COVID-19 infections creep up as Malta opens its borders to tourists

As Malta re-opens to tourists, cases in the UK multiply, while nearby Tunisia struggles to cope

 

As the summer tourism season opens and Malta’s economy prays for tourists arrivals to replenish COVID-depleted coffers, Malta’s largest inbound tourism market, the UK, is facing tens of thousands of daily COVID cases as the Delta variant of the COVID-19 virus spreads throughout the country.

On 6 July alone, John Hopkins University, one of the main data-centres for daily cases that was referred to throughout the whole pandemic, stated that the UK saw 27,100 cases, with a total number of 489,206 known active cases on Tuesday.

While Malta has insisted that travelers from the UK and any other country will only be admitted to the country if they carry a vaccination certificate and a valid PCR test, the rapidity of the spread of the Delta variant coupled with the fact that COVID vaccines do not guarantee total immunity from the virus or the possibility of carrying it has raised concerns.

Meanwhile, in nearby Tunisia, cases have also been rising dramatically. According to an Africa News report, four of the country’s regions, Beja, Siliana, Zaghouan and Kairouan have had to go in full lockdown as the country saw its highest COVID-19 numbers to date, with 7,930 cases on 6 July.

However, it seems that the situation has become steadier in the other three main inbound tourist markets for Malta, which could prove to be a lifeline for the economy after industries such as the hospitality and catering sectors keeled over from the significantly reduced cash flow throughout 2020.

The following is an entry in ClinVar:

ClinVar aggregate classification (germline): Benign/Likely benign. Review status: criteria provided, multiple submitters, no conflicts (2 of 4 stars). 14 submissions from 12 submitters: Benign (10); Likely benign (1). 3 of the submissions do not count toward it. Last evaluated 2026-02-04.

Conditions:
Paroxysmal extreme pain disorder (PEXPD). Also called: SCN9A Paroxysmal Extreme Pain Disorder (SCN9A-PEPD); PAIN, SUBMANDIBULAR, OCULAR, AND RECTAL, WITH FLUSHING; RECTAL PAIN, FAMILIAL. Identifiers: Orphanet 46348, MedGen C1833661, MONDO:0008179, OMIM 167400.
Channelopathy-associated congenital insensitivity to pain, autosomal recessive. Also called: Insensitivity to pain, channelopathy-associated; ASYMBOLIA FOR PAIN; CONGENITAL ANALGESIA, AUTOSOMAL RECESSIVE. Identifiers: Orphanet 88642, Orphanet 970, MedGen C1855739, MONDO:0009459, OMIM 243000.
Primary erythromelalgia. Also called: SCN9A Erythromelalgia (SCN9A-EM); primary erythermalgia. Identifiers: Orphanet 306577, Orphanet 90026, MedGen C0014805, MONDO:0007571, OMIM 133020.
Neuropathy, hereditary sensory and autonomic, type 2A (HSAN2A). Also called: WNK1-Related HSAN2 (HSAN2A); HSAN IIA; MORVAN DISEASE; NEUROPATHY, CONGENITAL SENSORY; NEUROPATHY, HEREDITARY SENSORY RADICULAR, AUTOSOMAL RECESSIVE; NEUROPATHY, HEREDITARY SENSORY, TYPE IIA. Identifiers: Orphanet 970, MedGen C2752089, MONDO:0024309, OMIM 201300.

Graphs demonstrating the amounts of daily reported cases in Malta’s four major tourist markets.
Top left: UK
Bottom left: France
Top right: Italy
Bottom right: Germany

In 2019, considered to be one of Malta’s record years for inbound tourism, the island received 616,928 tourists from the UK alone, according to the National Statistics Office. Italy took second place with 371,917 visitors, followed by France with 227,631 and Germany with 201,348.

In Italy, which had seen one of the worst rates of infections and deaths attributed to COVID-19 last year across the EU, just 907 new cases were recorded on July 6. Germany reported similarly low numbers, with 713 new cases recorded on July 6. France, with a population size almost equal to the UK’s, reported 3,585 cases yesterday.

As for vaccination rates, 50.7% of citizens in the UK are fully vaccinated. Italy has so far managed to fully vaccinate 34.6% of its population, while France clocking in at a slightly lower 34.3%. In Germany, 39.3% of the population has been vaccinated so far.

According to Eurostat, Malta was the hardest-hit economy in terms of loss of revenue normally generated by tourism activities over the course of 2020, a year which will be forever marred by the closure of air and sea borders across the globe as well as lock downs, mandatory face masks and social distancing protocols.

From April 2020 to March 2021, Eurostat estimated that Malta saw a decrease of overnight stays of around 80%, a devastating blow to a sector that fueled 11.6% of Malta’s GDP in 2019.

As of Wednesday 7 July, official COVID-19 statistics for Malta showed that infections have crept up to over 100 active cases, a number not seen since 20 May of this year.

Malta’s active cases now stand at 110 after 25 new cases were reported overnight on 6 July.

Speaking at a press conference earlier on Wednesday, health minister Chris Fearne said that three people are currently hospitalised due to COVID-19, all of whom had not been vaccinated.

Fearne also reiterated his previous statements that 90% of active cases seen over the first week of July were also people who have not yet been inoculated.

                           
                               
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